The use of experimental design for this study could be advantageous, because statistical evaluation of the resulting data could identify testing parameters (i.e., brand of HPLC system) that would need to be tightly controlled or specifically addressed in the analytical method. Results from each analyst should be evaluated to ensure a level of agreement between the two sets of data. Acceptance criteria for intermediate precision are dependent on the type of testing being performed. Typically for assay methods, the RSD between the two sets of data must be ≤2.0%, while the acceptance criteria for impurities is dependent on the level of impurity and the sensitivity of the method. Intermediate precision may be delayed until full ICH validation, which is typically performed during late Phase 2 or Phase 3 of drug development.4 However, precision testing should be conducted by one analyst for early phase method qualification.
Reproducibility reflects the precision between analytical testing sites. Each testing site can prepare a total of six sample preparations, as per the analytical method. Results are evaluated to ensure statistical equivalence among various testing sites. Acceptance criteria similar to those applied to intermediate precision also apply to reproducibility.
Accuracy should be performed at a minimum of three concentration levels. For drug substance, accuracy can be inferred from generating acceptable results for precision, linearity, and specificity. For assay methods, the spiked placebo samples should be prepared in triplicate at 80%, 100%, and 120%. If placebo is not available and cannot be formulated in the laboratory, the weight of drug product may be varied in the sample preparation step of the analytical method to prepare samples at the three levels listed above. In this case, the accuracy study can be combined with method precision, where six sample preparations are prepared at the 100% level, while both the 80% and 120% levels are prepared in triplicate.
For impurity/related substances methods, it is ideal if standard material is available for the individual impurities. These impurities are spiked directly into sample matrix at known concentrations, bracketing the specification level for each impurity. This approach can also be applied to accuracy studies for residual solvent methods where the specific residual solvents of interest are spiked into the product matrix.
If individual impurities are not available, placebo can be spiked with drug substance or reference standard of the active at impurity levels, and accuracy for the impurities can be inferred by obtaining acceptable accuracy results from the active spiked placebo samples. Accuracy should be performed as part of late Phase 2 and Phase 3 method validations. For early phase method qualifications, accuracy can be inferred from obtaining acceptable data for precision, linearity, and specificity.4
Stability of the compound(s) of interest should be evaluated in sample and standard solutions at typical storage conditions, which may include room temperature and refrigerated conditions. The content of the stored solutions is evaluated at appropriate intervals against freshly prepared standard solutions. For assay methods, the change in active content must be controlled tightly to establish sample stability. If impurities are to be monitored in the method sample, solutions can be analyzed on multiple days and the change in impurity profiles can be monitored.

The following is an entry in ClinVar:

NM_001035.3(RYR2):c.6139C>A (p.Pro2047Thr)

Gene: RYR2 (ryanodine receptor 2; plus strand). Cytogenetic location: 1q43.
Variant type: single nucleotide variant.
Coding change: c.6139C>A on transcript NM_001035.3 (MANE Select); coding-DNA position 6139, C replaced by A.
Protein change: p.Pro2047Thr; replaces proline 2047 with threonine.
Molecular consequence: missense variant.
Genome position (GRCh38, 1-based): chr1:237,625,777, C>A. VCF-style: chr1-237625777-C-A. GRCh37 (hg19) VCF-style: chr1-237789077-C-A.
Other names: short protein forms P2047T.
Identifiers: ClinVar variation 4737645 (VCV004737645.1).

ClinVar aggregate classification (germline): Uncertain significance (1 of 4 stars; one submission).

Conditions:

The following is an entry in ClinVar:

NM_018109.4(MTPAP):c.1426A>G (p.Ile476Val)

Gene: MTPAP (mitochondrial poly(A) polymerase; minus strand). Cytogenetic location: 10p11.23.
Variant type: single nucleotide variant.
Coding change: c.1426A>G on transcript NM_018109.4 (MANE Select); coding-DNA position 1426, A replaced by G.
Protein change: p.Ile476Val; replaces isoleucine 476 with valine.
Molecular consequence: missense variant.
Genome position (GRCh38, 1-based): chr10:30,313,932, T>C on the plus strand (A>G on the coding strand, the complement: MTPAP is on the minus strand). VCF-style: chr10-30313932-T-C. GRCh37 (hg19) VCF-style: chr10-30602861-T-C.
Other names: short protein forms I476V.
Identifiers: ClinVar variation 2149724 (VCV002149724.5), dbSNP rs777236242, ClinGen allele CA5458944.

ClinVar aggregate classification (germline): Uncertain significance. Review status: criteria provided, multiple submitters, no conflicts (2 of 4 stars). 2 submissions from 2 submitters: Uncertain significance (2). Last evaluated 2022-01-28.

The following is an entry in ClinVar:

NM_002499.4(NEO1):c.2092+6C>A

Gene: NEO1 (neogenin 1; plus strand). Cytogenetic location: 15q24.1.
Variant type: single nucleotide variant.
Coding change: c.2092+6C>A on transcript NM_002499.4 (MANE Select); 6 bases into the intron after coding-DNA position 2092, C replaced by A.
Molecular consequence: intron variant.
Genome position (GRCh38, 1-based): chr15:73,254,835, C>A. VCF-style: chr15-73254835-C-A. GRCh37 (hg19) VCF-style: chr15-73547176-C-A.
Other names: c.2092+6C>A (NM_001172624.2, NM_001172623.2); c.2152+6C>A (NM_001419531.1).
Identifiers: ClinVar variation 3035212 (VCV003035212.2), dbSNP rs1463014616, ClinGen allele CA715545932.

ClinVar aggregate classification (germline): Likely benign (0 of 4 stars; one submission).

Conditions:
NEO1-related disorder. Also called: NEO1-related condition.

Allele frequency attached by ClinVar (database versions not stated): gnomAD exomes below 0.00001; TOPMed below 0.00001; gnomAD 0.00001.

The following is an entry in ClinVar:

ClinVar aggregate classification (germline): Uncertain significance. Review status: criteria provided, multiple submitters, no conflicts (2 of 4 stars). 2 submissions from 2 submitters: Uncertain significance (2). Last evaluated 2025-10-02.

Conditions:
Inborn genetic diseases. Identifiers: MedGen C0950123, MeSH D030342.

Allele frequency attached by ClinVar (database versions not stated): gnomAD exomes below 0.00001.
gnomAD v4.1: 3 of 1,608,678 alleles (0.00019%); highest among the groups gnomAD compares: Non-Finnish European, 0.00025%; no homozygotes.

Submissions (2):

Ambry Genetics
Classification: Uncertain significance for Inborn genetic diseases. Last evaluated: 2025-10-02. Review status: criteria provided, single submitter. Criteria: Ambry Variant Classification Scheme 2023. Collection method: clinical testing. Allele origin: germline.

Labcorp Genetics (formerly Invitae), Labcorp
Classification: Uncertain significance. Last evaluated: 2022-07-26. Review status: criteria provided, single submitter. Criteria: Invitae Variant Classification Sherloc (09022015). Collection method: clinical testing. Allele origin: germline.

Generally, absolute changes in the impurity profiles can be used to establish stability. If an impurity is not present in the initial sample (day 0) but appears at a level above the impurity specification during the course of the stability evaluation, then this indicates that the sample is not stable for that period of storage. In addition, impurities that are initially present and then disappear, or impurities that are initially present and grow greater than 0.1% absolute, are also indications of solution instability.
During Phase 3 validation, solution stability, along with sample preparation and chromatographic robustness, should also be evaluated. For both sample preparation and chromatographic robustness evaluations, the use of experimental design could prove advantageous in identifying any sample preparation parameters or chromatographic parameters that may need to be tightly controlled in the method.
For chromatographic robustness, all compounds of interest, including placebo-related and sample blank components, should be present when evaluating the effect of modifying chromatographic parameters. For an HPLC impurity method, this may include a sample preparation spiked with available known impurities at their specification level, or, alternatively, a forced degraded sample solution can be utilized. The analytical method should be updated to include defined stability of solutions at evaluated storage conditions and any information regarding sample preparation and chromatographic parameters, which need to be tightly controlled. Sample preparation and chromatographic robustness may also be evaluated during method development. In this case, the evaluations do not require repeating during the actual method validation.
Establishment of an appropriate qualification/validation protocol requires assessment of many factors, including phase of product development, purpose of the method, type of analytical method, and availability of supplies, among others. There are many approaches that can be taken to perform the testing required for various validation elements, and the experimental approach selected is dependent on the factors listed above. As with any analytical method, the defined system suitability criteria of the method should be monitored throughout both method qualification and method validation, ensuring that the criteria set for the suitability is appropriate and that the method is behaving as anticipated.
Dr. Lehman is manager of the method development and validation group; Bridwell is principal chemist and group leader in the method development and validation group; and Roark is principal chemist and group leader in the method development and validation group, all at Lancaster Labs Inc. For more information, contact Dr. Lehman at firstname.lastname@example.org.